Trial of Thomas Hogg

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New Haven v. Thomas Hogg
Court New Haven Colony Court
Decided 1647
Case history
Related action(s) Trial of George Spencer
Keywords

The trial of Thomas Hogg took place in New Haven Colony in 1647. Hogg was accused of bestiality when a neighbourhood sow gave birth to piglets that allegedly resembled him. Unlike several men and boys convicted of the crime and consequently hanged in the 1640s and ensuing decades, Hogg refused to confess, thus avoiding the death penalty. Called "the most interesting buggery case" ever, it left an enduring mark in the history of capital punishment.

Background[edit]

Thomas Hogg was a servant from New Haven Colony, where the one-eyed George Spencer confessed to sodomy after a sow gave birth to a deformed one-eyed piglet, which led to his execution in early April 1642.[1] Like Spencer, Hogg did not enjoy a good reputation. He was considered a liar and a thief, and his appearance offended his neighbours.[2] Women of various social positions, including a "neager" slavewoman named Lucretia, reported his indecency, as he allowed his "filthy nakedness" (penis and scrotum) to show through his breeches. Hogg, who suffered from a painful inguinal hernia, argued that his indecency was not intentional.[3]

Charges and trial[edit]

Five years after Spencer's execution, Hogg was implicated in "the most interesting buggery case" ever.[4] He was already awaiting trial for theft, dishonesty and indecent exposure when he was brought up on charges of bestiality,[5] after a sow gave birth to two piglets that resembled him.[1] Hogg's mistress, Mrs. Lamberton, found the birth to be a sign from God, and told the authorities that one of the "monsters" had "a faire and white skinne and head, as Thomas Hogg is",[3][4] and the other "a head lik a childs and one eye lik him, the biger on the right side, as if God would describe the party, with the description of the instrument of bestyalie."[3]

Theophilus Eaton, governor of the colony, and his deputy brought Hogg to a barnyard where the crime was supposed to have taken place. They ordered him to scratch the sow under her ear,[3] after which "there appeared a working of lust in the sow, insomuch that she powred out seede before them."[1] Hogg was then ordered to scratch another sow, but she was not stimulated.[1][3][6][7] The governor and deputy governor were frustrated that, despite their experiment and irrefutable proof of his guilt, Hogg denied the charges. Without the confession, the "impudent lyar" could not be hanged[3] because the requirement of two witnesses could not be met.[2][5] Instead, he was convicted of lying and stealing,[5] for which he was severely whipped and incarcerated.[1][3] While imprisoned, Hogg was kept on a "mean diet and hard labor, that his lusts not be fed."[3]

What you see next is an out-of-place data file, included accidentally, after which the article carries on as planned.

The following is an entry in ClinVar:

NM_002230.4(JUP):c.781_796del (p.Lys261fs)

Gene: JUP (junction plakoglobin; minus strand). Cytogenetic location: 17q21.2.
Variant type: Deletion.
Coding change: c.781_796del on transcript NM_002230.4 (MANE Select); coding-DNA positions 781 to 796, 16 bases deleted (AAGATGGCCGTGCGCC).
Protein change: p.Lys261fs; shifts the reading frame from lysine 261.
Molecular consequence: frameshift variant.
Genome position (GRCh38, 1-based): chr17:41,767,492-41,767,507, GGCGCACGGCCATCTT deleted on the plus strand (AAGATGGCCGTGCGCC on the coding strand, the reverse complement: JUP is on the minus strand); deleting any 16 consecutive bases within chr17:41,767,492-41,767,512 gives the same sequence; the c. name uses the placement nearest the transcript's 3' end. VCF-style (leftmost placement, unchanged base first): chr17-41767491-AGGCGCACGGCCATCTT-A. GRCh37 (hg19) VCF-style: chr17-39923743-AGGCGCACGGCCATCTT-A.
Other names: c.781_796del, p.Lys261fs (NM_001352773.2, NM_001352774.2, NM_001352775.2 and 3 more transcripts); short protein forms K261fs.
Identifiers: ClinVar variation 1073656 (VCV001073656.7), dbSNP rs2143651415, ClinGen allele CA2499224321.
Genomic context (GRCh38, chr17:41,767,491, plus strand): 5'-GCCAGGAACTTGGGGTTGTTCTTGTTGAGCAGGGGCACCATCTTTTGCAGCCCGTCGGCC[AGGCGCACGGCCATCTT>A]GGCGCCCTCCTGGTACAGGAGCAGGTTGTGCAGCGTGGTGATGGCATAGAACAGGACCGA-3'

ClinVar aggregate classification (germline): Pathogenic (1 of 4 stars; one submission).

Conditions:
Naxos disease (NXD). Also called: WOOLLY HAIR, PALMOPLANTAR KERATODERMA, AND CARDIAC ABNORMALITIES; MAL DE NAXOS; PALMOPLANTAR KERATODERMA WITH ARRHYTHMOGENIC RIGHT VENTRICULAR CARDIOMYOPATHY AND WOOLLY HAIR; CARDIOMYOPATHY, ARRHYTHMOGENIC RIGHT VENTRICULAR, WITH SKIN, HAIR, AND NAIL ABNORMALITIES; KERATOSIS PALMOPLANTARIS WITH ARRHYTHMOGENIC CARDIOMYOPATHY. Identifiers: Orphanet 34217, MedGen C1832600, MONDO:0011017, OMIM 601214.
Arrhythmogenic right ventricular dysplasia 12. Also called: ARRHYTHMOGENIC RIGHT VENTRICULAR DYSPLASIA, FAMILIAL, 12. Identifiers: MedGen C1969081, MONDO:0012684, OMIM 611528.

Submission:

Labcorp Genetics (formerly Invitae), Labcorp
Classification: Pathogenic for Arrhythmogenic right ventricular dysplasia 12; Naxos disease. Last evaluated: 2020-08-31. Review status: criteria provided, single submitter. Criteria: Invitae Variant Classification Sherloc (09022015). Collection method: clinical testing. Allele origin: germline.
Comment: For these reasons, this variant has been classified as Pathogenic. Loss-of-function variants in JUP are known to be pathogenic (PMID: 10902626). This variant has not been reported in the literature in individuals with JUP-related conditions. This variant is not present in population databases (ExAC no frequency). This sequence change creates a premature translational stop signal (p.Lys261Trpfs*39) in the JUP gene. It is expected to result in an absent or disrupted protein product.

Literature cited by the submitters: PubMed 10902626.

Aftermath[edit]

The situation left a permanent mark on capital punishment jurisprudence.[3] Hogg appears again in court records in 1648, when he was admonished for failing to appear for guard duty.[1][5]

References[edit]

  1. ^ a b c d e f Chehardy, Kimberley N. "‘Wickedness Breaks Forth’: The Crime Of Sodomy In Colonial New England". Retrieved 2 February 2013. 
  2. ^ a b Godbeer, Richard (2004). Sexual Revolution in Early America. Johns Hopkins University Press. ISBN 0801878918. 
  3. ^ a b c d e f g h i Goodheart, Lawrence B. (2011). "The Solemn Sentence of Death: Capital Punishment in Connecticut". University of Massachusetts Press. ISBN 1558498478. Retrieved 2 February 2013. 
  4. ^ a b Jackson, Charles (1996). "The other Americans: sexual variance in the National past". Praeger. ISBN 0275955516. 
  5. ^ a b c d McManus, Edgar J. (2009). Law and Liberty in Early New England: Criminal Justice and Due Process, 1620–1692. University of Massachusetts Press. ISBN 1558497722. 
  6. ^ Friedman, Lawrence (1994). "Crime And Punishment In American History". Basic Books. ISBN 0465024467. 
  7. ^ Beirne, Piers (2009). "Confronting Animal Abuse: Law, Criminology, and Human-Animal Relationships". Rowman & Littlefield. ISBN 0742599744. 

External links[edit]